This course is an upper-level successor to OIDD 325, “Thinking with Models,” focusing on more advanced techniques and concepts, and on models pertaining to energy and sustainability. Models are lenses. They are instruments with which we view, interpret, and give meaning to data. In this course, students will be exposed to and do work in all phases of the modeling life-cycle, including model design and specification, model construction (including data gathering and testing), extraction of information from models during post-solution analysis, and creation of studies that use modeling results to support conclusions for scientific or decision making purposes. In addition, the course will cover critical assessments of fielded models and studies using them. The course will focus broadly on models pertaining to energy and sustainability. This is not only an inherently interesting and important area, but it is very much a public one. In consequence, models, data, and studies using them are publicly and profusely available, as is excellent journalism, which facilitates introductions to specific topics. The course covers selected topics in energy and sustainability. Essential background will be presented as needed, but the course is not a comprehensive overview of energy and sustainability. Further, while we shall often discuss policy implications of findings from models and studies using them, this is not a course about policy making or policy analysis.  Prerequisite: OIDD 325 or equivalent exposure to programming, or permission of the instructor.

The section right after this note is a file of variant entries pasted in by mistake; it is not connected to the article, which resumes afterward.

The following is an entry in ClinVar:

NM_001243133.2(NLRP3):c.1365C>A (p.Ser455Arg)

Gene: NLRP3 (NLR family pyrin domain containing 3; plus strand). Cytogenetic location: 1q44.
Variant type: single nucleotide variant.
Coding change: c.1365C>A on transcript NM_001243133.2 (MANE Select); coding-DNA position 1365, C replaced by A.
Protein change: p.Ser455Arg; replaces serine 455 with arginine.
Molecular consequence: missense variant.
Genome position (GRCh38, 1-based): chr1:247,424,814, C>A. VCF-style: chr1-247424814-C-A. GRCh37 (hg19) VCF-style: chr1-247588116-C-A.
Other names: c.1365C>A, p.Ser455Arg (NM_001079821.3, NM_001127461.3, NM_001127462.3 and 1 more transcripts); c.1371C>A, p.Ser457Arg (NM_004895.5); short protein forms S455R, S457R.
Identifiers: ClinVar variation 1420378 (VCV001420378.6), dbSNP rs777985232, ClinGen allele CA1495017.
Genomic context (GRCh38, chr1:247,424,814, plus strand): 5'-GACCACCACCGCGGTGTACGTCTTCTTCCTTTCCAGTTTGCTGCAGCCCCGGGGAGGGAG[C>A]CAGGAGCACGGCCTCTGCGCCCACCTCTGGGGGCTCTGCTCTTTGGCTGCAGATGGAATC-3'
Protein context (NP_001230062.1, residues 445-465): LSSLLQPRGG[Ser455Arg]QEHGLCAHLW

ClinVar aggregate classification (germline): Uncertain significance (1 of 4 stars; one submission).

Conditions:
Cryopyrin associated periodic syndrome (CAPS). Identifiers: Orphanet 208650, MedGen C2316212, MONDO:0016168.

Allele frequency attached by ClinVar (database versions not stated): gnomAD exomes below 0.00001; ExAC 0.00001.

(2) UNIVERSITY COURSES (1 cu permitted; no advance approval necessary)

Students may count up to 1 credit unit of coursework from courses outside of Wharton toward the BEES MBA Major. The courses below do not require advance approval of the Director of the BEES Major:

  • EAS 301/501: Climate Policy and Technology
  • EAS 306/506: Electricity Systems and Markets
  • EAS 402/502: Renewable Energy and its Impacts
  • MEAM 402/502: Energy Engineering
  • ENVS 669-660: Corporate Sustainability Strategies
  • ENVS 673-660: The Future of Water
  • ENVS 674-660: Life Cycle Analysis
  • LAW 919: Energy Law and Climate Change

(3) COURSES BY PETITION (1 cu permitted with advance approval of the Director of the BEES MBA Major)